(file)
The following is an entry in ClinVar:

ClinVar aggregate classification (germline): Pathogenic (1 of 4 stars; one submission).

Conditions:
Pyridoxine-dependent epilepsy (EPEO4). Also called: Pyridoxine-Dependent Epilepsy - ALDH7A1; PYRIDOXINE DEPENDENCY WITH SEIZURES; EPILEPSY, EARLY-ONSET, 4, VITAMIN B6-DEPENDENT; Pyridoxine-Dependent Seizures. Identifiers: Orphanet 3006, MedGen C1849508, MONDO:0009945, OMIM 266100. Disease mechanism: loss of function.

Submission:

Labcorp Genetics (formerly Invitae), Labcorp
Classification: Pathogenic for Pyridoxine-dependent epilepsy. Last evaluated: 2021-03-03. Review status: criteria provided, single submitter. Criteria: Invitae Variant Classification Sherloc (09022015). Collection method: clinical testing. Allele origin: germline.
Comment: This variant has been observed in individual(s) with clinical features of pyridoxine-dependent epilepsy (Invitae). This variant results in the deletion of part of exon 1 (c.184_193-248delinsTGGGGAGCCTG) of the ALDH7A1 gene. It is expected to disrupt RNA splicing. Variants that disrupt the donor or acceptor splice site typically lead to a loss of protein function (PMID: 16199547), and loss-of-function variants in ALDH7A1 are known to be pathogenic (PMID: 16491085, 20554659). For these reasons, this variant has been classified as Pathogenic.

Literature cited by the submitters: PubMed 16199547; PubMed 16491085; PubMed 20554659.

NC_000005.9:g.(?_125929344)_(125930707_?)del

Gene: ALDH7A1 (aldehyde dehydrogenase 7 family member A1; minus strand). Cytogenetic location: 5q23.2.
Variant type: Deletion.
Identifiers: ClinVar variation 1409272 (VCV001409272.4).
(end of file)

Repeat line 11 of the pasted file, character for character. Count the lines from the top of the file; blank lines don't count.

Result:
Gene: ALDH7A1 (aldehyde dehydrogenase 7 family member A1; minus strand). Cytogenetic location: 5q23.2.